White Balance is that big a deal, right????
I constantly interact with IR artists unhappy with the results they get from their IR cameras.
My first question is “Do you do a Custom White Balance?”
The responses often range from ” NO” to “It’s not that important” or “it takes too long”
It IS important, in fact I personally believe that a custom White Balance with Infrared photography is as important as taking off the lens cap.
This week, I made an Infrared portrait of a young attractive woman by the name of Sarah.
She wanted images in Infrared at the artistic Graffiti Wall in St Louis, MO.
As I began the session, I stopped and performed my usual custom white balance.
I started off shooting a bracket of 3 images of grass growing nearby.
I was not thrilled with the color tones, but set the Custom White Balance and then did a test shot. I wasn’t surprised when the test image came out muddy looking, with not much contrast.
In the location I was working I had picked the wrong choice for a White Balance reference image, so I shot the concrete right below my feet, again a bracket of 3 images.
I decided on the the lightest one, then set the WB again. The result was way better.
As I did this, I told Sarah what I was doing and she said “Is it that big a deal?”
Since I had two IR cameras with me I decided to shoot the session with a White Balanced camera and at the same time with an IR camera that has not had a custom White Balance, but rather is left on Auto White Balance.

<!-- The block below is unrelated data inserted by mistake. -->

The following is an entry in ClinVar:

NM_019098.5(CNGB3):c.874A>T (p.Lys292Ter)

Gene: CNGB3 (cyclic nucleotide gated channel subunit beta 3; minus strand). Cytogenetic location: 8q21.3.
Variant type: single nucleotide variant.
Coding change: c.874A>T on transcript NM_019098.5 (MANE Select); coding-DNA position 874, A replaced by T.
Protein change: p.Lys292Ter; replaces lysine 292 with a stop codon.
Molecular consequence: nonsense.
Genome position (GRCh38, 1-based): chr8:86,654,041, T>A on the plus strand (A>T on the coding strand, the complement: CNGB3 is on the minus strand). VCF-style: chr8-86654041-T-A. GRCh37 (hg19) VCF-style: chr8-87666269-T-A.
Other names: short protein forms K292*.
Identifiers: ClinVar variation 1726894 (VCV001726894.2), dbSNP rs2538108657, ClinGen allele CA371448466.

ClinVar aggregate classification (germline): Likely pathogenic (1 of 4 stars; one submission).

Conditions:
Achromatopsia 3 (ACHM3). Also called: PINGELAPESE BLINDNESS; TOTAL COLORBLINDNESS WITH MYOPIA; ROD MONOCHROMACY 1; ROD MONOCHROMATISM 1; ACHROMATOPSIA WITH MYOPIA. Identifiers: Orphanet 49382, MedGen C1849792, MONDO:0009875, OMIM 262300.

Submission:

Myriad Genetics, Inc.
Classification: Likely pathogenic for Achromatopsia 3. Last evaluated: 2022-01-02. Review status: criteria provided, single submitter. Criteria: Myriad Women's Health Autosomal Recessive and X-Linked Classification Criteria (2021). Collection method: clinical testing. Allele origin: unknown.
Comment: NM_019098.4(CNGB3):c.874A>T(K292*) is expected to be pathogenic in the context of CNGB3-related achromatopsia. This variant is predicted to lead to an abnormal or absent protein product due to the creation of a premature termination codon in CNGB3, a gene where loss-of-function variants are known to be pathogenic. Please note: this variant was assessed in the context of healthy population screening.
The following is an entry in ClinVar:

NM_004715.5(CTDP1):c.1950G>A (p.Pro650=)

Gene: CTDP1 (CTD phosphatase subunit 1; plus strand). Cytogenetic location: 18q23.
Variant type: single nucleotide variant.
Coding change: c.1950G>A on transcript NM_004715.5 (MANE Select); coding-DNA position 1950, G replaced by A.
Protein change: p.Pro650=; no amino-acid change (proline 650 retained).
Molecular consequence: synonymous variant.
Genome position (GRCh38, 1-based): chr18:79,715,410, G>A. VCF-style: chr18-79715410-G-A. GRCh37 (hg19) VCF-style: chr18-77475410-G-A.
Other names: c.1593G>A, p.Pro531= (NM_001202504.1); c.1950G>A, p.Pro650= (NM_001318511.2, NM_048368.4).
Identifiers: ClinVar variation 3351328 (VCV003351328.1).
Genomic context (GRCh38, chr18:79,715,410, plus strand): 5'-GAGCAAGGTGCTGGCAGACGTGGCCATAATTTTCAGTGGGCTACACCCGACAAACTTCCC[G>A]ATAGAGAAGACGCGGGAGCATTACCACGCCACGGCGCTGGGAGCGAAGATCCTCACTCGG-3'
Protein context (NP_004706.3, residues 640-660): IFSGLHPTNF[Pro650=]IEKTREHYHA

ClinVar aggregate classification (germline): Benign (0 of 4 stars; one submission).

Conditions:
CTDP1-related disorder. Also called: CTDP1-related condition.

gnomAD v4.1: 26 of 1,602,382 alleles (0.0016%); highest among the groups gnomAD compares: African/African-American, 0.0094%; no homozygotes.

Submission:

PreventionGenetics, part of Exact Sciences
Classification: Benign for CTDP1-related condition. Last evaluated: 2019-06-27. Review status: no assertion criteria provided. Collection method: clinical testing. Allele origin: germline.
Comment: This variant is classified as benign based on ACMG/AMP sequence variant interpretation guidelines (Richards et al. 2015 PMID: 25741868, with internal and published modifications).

So, the shoot began.
First the White Balanced camera.
From this I was able to create this
This is what I could create from this.
The difference? One minutes time to do a proper White Balance.
Let’s keep going
Let’s see one side by side. Oh, and I wasn’t using a tripod, so they are slightly different, but you will be able to tell which one is White Balanced.
This is what was made from the left one. I didn’t bother with the right image.
How about this?
The same exposure, shutter speed, f-stop, and lens.
Once again, this is from the White Balanced image.
One final set.
The left has separation between the skin and the background. The right is just flat.
The White balanced image gives me this.
The unbalanced image is not worth bothering to process.
The more you get in the habit of White Balancing your camera, the quicker you will get at it and I promise you that you will see a difference.
I spent two hours shooting; one minute made it worth it.
My thanks to Sarah for allowing me use her images for this Blog.